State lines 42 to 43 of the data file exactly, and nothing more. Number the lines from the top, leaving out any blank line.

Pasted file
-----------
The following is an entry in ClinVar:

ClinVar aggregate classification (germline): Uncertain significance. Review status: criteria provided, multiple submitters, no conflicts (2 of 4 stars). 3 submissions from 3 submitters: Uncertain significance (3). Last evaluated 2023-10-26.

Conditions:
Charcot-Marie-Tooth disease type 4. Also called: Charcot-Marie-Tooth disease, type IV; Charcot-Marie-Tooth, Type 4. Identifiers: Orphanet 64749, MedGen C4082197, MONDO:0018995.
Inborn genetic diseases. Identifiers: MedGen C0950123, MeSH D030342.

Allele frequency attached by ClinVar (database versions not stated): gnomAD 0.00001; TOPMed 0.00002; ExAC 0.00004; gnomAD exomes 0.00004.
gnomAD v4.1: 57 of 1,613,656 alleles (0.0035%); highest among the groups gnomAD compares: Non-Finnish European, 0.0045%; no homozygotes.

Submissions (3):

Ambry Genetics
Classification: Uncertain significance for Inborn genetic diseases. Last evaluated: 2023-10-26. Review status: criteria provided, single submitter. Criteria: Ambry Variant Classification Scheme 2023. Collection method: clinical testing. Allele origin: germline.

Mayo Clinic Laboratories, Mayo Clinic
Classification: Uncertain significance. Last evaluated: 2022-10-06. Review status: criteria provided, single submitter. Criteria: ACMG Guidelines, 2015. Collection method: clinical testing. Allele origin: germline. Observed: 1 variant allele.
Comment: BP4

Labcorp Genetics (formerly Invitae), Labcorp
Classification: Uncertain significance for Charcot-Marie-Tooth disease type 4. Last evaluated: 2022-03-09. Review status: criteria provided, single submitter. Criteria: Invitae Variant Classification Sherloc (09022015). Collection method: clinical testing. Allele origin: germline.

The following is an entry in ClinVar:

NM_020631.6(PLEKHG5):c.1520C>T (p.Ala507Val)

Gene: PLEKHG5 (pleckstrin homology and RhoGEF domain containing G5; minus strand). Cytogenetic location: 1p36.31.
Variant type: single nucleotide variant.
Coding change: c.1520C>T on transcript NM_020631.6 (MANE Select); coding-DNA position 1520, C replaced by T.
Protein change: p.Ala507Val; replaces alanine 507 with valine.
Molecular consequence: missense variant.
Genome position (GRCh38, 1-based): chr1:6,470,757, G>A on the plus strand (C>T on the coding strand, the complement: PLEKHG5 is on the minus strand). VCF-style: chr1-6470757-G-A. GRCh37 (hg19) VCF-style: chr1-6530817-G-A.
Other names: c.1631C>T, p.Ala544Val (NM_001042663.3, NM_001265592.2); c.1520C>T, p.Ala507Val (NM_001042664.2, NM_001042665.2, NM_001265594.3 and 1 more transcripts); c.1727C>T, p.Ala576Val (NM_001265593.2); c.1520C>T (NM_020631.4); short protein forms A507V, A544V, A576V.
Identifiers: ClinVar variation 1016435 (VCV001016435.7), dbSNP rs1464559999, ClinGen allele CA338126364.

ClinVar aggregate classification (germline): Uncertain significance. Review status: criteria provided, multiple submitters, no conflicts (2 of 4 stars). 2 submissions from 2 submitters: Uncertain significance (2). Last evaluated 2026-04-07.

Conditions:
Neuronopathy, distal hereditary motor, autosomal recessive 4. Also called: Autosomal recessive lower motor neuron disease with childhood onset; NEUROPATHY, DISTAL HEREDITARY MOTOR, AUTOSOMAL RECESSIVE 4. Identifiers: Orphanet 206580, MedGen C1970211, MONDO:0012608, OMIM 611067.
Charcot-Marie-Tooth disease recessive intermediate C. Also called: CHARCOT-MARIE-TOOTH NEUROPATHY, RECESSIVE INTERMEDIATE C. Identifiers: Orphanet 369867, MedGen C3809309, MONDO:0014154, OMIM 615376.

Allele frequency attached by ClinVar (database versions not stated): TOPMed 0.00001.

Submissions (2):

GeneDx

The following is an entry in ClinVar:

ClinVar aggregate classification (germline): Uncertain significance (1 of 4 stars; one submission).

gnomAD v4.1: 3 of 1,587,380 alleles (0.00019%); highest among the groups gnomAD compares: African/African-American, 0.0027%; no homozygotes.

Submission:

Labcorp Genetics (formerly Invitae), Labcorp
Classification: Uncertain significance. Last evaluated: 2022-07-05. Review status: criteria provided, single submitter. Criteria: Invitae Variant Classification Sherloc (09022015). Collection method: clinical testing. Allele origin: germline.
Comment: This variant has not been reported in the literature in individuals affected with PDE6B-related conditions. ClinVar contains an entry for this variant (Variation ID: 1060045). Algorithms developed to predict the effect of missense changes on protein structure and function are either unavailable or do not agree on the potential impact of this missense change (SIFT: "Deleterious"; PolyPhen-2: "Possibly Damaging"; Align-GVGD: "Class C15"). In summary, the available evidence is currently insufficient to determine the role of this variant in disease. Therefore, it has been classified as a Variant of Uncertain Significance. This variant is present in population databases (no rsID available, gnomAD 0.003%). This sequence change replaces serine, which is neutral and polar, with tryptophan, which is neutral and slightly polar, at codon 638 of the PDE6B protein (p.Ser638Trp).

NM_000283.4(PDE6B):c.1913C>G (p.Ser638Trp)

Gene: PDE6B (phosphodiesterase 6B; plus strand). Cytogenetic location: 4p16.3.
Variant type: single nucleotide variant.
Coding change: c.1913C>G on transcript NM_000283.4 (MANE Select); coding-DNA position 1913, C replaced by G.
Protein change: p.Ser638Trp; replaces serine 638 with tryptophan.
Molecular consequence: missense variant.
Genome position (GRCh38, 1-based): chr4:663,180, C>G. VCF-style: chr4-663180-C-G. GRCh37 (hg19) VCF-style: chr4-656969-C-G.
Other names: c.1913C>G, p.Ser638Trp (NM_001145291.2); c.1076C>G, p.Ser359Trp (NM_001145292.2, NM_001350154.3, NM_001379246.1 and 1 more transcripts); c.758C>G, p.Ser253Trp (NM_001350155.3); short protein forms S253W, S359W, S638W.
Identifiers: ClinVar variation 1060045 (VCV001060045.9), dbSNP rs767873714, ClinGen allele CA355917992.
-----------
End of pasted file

Variant type: single nucleotide variant.
Coding change: c.1913C>G on transcript NM_000283.4 (MANE Select); coding-DNA position 1913, C replaced by G.